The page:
World Alzheimer’s Month 2014: New report outlines ways to reduce risk

This September marks the third annual World Alzheimer’s Month, a time to look at dementia from a global perspective while raising awareness and challenging stigma. This year’s theme, Dementia: Can we reduce the risk?, focuses on ways we can help to reduce our risk of developing dementia.

This week, Alzheimer’s Disease International (ADI) released its World Alzheimer Report 2014, Dementia and Risk Reduction: An analysis of protective and modifiable factors.”  ADI has systematically reviewed all the current research related to dementia risk factors in four key domains: developmental, psychological and psychosocial, lifestyle and cardiovascular risk factors.


Through their review of the research, ADI has found persuasive evidence that the risk for dementia can be modified through reduction in tobacco use and better control and detection of hypertension and diabetes, as well as cardiovascular risk factors. The evidence also indicates that making these changes, even late in life, still has the potential to reduce the risk of dementia. If we can all enter old age with better developed, healthier brains we are likely to live longer, happier and more independent lives with a much reduced chance of developing dementia.

The Alzheimer Society continues to encourage Canadians to reduce their risk by making healthy lifestyle changes:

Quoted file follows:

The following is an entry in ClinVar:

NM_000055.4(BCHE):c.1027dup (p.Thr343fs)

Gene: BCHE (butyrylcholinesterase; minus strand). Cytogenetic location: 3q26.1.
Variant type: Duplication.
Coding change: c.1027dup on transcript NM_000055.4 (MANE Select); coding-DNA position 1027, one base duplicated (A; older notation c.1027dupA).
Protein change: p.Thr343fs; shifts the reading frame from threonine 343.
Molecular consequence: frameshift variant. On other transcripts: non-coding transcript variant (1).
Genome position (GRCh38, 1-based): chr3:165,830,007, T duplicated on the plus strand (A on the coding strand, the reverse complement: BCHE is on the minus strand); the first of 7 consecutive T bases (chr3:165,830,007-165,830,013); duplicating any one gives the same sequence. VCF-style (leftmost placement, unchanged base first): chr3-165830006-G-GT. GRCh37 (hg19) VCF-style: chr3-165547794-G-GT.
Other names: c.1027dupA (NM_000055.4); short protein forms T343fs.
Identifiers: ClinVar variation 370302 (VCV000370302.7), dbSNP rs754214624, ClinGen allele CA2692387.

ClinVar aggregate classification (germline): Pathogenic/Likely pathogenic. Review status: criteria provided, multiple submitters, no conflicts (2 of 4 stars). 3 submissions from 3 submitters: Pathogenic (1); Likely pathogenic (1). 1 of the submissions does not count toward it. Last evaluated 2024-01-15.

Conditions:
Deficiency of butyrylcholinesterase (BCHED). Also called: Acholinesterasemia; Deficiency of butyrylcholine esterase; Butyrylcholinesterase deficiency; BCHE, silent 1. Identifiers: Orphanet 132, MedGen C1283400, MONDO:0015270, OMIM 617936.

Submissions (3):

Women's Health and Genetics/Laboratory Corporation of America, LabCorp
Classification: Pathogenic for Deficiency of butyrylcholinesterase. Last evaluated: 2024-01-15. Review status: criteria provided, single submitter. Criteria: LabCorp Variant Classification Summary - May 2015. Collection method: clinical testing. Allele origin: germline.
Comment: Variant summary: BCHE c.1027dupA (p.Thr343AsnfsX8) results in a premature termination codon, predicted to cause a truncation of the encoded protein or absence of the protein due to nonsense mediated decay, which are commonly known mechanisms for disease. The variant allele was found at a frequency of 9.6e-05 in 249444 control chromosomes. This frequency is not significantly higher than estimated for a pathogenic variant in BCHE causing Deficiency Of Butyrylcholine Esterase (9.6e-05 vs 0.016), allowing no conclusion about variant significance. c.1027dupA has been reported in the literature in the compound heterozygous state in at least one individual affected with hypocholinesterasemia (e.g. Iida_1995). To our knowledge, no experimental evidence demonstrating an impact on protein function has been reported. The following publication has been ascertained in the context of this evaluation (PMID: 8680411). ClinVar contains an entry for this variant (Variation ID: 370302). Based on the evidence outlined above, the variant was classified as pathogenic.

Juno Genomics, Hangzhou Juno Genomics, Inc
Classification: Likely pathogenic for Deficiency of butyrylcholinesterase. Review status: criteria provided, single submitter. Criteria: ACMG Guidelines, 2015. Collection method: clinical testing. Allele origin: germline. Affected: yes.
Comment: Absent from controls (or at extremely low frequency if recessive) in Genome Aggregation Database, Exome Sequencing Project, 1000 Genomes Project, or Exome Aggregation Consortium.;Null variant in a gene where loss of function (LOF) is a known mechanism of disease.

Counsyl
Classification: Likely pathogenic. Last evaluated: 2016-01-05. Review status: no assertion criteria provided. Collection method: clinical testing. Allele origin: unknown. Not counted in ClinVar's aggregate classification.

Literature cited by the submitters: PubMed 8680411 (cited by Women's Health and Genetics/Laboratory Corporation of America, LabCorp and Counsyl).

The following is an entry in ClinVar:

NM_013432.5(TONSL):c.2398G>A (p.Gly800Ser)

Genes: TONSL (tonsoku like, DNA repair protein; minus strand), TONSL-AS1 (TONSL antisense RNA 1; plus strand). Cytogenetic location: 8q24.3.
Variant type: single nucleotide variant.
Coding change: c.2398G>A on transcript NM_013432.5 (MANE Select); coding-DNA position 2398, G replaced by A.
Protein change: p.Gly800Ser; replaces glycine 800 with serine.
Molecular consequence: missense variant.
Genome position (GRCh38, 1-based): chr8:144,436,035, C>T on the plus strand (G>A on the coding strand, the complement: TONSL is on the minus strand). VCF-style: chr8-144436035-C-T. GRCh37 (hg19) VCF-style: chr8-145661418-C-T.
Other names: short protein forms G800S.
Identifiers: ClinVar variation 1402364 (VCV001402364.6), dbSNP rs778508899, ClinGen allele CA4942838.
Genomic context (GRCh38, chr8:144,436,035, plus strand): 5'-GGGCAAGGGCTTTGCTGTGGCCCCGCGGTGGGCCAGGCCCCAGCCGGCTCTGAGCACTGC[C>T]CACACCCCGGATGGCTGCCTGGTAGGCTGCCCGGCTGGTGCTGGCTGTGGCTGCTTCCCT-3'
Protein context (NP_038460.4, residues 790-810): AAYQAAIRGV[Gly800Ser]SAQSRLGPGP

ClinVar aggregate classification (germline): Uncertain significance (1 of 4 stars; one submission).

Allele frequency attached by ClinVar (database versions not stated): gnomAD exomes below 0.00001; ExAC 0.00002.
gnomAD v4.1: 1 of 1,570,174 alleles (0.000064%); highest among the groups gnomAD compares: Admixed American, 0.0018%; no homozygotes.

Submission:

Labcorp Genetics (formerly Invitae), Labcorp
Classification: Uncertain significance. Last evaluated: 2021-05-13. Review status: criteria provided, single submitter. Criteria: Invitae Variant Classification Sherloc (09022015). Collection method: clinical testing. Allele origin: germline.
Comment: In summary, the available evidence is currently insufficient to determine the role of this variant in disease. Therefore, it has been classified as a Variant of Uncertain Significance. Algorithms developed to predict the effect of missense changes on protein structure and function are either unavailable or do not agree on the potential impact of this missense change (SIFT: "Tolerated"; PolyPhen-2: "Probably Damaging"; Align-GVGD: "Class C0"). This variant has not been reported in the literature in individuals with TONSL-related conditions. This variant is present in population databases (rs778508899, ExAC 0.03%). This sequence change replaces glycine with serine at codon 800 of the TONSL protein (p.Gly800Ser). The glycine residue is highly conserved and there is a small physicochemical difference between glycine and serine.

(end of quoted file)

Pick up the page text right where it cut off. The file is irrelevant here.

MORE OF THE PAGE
• Look after your heart – “What’s good for your brain is good for your heart.” Maintain a healthy weight, monitor blood pressure and cholesterol levels, and eat a heart-healthy diet.
  • Be physically active – Research shows that moderate physical activity promotes better brain health and people who exercise regularly are less likely to develop heart disease, stroke and diabetes, all associated with increased risk.
  • Follow a healthy diet - Scientific evidence indicates that long-term healthy dietary choices help maintain brain function, slow memory decline and may help reduce your risk for Alzheimer's disease.
  • Challenge your brain – Keeping your brain active doesn't have to be difficult. It can be as simple as dialing the phone with your less dominant hand or as complex as learning a new language. The goal is to give your brain a new experience and a workout each and every day.
  • Enjoy social activity - Research shows that people who regularly interact with others maintain their brain function better than those who don't. Stay socially active through work, volunteer activities, travel, hobbies, family and friends. Be open to new experiences.

Read more about keeping your brain healthy at:

Read the World Alzheimer Report 2014 “Dementia and Risk Reduction: An analysis of protective and modifiable factors”.

Last Updated: 11/08/2017